Tech Ed for Women Architects: Advice and Support from the Field

Anna Johansson

December 03, 2018

  • Share:    
Despite efforts over recent years to improve recruitment and retention, women remain a minority in architecture, as is the case in most STEAM careers, but one of the most powerful tools in changing that imbalance is leadership by women already in the field. That can take the form of formal mentoring programs, as well as supportive networks, and promoting each other's work.

No matter what road you take as an individual, though, changing the field rests on the shoulders of the whole community and these three women are some of today's leaders working to shape the architects of tomorrow.

Angela Esposito: Helping Girls Build

One of the reasons that women are underrepresented in STEAM jobs is because they aren't exposed to the activities and subjects involved from a young age. With that in mind, each week, Angela Esposito gathers with a group of Chicago public school girls ages 11–14 for meetings of Girls Build! Each eight-week series focuses on a different design topic and encourages the girls to use their creativity to develop design skills, become comfortable with experimentation—and failure, and build their leadership abilities in a safe environment.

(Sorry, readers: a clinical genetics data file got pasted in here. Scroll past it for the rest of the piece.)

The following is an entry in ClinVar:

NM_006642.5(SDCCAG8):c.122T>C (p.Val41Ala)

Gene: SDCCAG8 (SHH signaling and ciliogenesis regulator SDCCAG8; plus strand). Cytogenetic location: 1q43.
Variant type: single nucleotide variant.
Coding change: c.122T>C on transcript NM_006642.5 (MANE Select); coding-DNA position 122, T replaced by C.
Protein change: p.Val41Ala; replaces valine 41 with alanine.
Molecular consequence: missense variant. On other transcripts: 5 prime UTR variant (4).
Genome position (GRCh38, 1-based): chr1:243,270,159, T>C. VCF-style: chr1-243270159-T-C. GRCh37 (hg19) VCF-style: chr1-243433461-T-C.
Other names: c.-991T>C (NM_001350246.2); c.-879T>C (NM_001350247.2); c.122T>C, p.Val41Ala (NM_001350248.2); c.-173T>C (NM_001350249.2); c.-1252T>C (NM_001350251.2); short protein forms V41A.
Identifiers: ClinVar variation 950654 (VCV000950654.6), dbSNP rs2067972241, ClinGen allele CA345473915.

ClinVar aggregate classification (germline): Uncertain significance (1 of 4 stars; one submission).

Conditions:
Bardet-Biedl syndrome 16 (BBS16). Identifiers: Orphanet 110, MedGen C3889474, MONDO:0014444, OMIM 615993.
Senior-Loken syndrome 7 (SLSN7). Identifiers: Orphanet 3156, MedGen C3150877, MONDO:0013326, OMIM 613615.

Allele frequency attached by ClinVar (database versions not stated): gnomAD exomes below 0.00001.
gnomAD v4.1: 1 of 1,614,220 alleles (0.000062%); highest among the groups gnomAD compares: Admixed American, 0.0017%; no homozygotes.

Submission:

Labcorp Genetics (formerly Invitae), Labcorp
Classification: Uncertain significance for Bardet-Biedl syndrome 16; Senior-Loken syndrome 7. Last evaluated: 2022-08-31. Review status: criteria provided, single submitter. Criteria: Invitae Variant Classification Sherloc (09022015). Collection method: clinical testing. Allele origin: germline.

Though Girls Build! focuses on architectural tasks, Esposito takes a broader view of her work. "By the end of the series they are confident, asking great questions and ready to take on their roles in the world as leaders," Esposito explains regarding the group. This is the same confidence that girls—and women—need to harness to succeed in any field, but particularly in male-dominated STEAM professions.

Brandy McCombs: Make Your Own Opportunities

Just as Angela Esposito emphasizes the importance of confidence in women's success, Brandy McCombs echoes the sentiment. McCombs, the founder and president of International Builders and Consultants, Inc., once worried that the "good ol' boy network" would keep her from succeeding in the field, but soon found the issue was all in her head, literally. Rather, McCombs says, "Lack of confidence and aversion to risk are much harder to overcome."